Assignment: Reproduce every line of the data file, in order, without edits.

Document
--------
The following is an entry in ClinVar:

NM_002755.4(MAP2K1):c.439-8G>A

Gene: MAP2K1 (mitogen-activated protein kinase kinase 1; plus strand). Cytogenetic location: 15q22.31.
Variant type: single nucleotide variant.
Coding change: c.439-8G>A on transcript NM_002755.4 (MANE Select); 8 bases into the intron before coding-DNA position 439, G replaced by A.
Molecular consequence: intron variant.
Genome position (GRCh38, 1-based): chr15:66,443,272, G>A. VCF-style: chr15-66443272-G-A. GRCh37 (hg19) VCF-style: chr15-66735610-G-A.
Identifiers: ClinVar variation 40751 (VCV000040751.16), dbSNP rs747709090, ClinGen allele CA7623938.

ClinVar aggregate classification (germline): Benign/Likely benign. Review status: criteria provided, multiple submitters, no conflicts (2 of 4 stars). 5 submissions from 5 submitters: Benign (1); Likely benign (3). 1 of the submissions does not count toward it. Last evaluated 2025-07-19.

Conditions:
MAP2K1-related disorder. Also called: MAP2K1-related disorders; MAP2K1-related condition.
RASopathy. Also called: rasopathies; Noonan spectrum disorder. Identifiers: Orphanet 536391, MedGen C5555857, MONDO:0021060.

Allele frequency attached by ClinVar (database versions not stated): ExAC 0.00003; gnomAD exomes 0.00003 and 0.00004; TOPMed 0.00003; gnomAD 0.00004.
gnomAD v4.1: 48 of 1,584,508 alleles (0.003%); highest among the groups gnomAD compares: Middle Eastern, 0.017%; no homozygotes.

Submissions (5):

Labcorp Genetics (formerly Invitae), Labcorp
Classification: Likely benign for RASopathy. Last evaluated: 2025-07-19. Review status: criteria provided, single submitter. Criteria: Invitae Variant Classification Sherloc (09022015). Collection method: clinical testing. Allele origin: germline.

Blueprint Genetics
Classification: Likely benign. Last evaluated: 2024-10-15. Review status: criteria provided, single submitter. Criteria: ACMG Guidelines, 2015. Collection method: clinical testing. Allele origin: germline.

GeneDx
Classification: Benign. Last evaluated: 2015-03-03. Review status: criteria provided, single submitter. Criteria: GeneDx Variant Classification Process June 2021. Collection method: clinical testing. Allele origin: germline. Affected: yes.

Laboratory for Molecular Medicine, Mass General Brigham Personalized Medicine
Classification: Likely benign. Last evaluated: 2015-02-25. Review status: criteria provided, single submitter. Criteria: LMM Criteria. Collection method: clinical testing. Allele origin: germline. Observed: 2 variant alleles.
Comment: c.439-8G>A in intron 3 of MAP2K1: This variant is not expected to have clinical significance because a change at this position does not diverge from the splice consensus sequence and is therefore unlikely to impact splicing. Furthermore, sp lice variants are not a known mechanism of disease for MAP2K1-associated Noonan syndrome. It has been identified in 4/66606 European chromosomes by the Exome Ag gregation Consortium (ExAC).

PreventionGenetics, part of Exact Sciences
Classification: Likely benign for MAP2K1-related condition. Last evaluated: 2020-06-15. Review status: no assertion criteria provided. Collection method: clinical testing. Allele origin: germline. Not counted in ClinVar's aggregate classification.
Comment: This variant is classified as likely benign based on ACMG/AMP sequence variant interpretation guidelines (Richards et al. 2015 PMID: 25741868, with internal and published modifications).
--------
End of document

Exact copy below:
The following is an entry in ClinVar:

NM_002755.4(MAP2K1):c.439-8G>A

Gene: MAP2K1 (mitogen-activated protein kinase kinase 1; plus strand). Cytogenetic location: 15q22.31.
Variant type: single nucleotide variant.
Coding change: c.439-8G>A on transcript NM_002755.4 (MANE Select); 8 bases into the intron before coding-DNA position 439, G replaced by A.
Molecular consequence: intron variant.
Genome position (GRCh38, 1-based): chr15:66,443,272, G>A. VCF-style: chr15-66443272-G-A. GRCh37 (hg19) VCF-style: chr15-66735610-G-A.
Identifiers: ClinVar variation 40751 (VCV000040751.16), dbSNP rs747709090, ClinGen allele CA7623938.

ClinVar aggregate classification (germline): Benign/Likely benign. Review status: criteria provided, multiple submitters, no conflicts (2 of 4 stars). 5 submissions from 5 submitters: Benign (1); Likely benign (3). 1 of the submissions does not count toward it. Last evaluated 2025-07-19.

Conditions:
MAP2K1-related disorder. Also called: MAP2K1-related disorders; MAP2K1-related condition.
RASopathy. Also called: rasopathies; Noonan spectrum disorder. Identifiers: Orphanet 536391, MedGen C5555857, MONDO:0021060.

Allele frequency attached by ClinVar (database versions not stated): ExAC 0.00003; gnomAD exomes 0.00003 and 0.00004; TOPMed 0.00003; gnomAD 0.00004.
gnomAD v4.1: 48 of 1,584,508 alleles (0.003%); highest among the groups gnomAD compares: Middle Eastern, 0.017%; no homozygotes.

Submissions (5):

Labcorp Genetics (formerly Invitae), Labcorp
Classification: Likely benign for RASopathy. Last evaluated: 2025-07-19. Review status: criteria provided, single submitter. Criteria: Invitae Variant Classification Sherloc (09022015). Collection method: clinical testing. Allele origin: germline.

Blueprint Genetics
Classification: Likely benign. Last evaluated: 2024-10-15. Review status: criteria provided, single submitter. Criteria: ACMG Guidelines, 2015. Collection method: clinical testing. Allele origin: germline.

GeneDx
Classification: Benign. Last evaluated: 2015-03-03. Review status: criteria provided, single submitter. Criteria: GeneDx Variant Classification Process June 2021. Collection method: clinical testing. Allele origin: germline. Affected: yes.

Laboratory for Molecular Medicine, Mass General Brigham Personalized Medicine
Classification: Likely benign. Last evaluated: 2015-02-25. Review status: criteria provided, single submitter. Criteria: LMM Criteria. Collection method: clinical testing. Allele origin: germline. Observed: 2 variant alleles.
Comment: c.439-8G>A in intron 3 of MAP2K1: This variant is not expected to have clinical significance because a change at this position does not diverge from the splice consensus sequence and is therefore unlikely to impact splicing. Furthermore, sp lice variants are not a known mechanism of disease for MAP2K1-associated Noonan syndrome. It has been identified in 4/66606 European chromosomes by the Exome Ag gregation Consortium (ExAC).

PreventionGenetics, part of Exact Sciences
Classification: Likely benign for MAP2K1-related condition. Last evaluated: 2020-06-15. Review status: no assertion criteria provided. Collection method: clinical testing. Allele origin: germline. Not counted in ClinVar's aggregate classification.
Comment: This variant is classified as likely benign based on ACMG/AMP sequence variant interpretation guidelines (Richards et al. 2015 PMID: 25741868, with internal and published modifications).